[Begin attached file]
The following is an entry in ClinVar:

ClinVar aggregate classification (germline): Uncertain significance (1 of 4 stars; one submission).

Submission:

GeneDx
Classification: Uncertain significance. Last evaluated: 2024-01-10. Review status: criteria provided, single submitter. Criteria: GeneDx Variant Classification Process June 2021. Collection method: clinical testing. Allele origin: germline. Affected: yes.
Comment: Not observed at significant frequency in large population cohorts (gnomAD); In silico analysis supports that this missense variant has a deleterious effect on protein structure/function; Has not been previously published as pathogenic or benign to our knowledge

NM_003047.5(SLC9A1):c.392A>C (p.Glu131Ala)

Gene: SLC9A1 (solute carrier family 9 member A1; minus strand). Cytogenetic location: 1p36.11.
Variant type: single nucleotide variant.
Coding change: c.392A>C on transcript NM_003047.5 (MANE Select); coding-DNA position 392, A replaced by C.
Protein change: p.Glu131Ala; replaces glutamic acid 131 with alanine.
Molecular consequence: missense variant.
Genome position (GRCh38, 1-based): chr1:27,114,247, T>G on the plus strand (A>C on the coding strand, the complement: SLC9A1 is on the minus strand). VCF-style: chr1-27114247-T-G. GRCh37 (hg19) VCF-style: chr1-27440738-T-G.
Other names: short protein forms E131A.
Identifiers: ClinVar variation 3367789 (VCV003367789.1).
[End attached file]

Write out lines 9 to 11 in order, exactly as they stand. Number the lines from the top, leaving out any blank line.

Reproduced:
Variant type: single nucleotide variant.
Coding change: c.392A>C on transcript NM_003047.5 (MANE Select); coding-DNA position 392, A replaced by C.
Protein change: p.Glu131Ala; replaces glutamic acid 131 with alanine.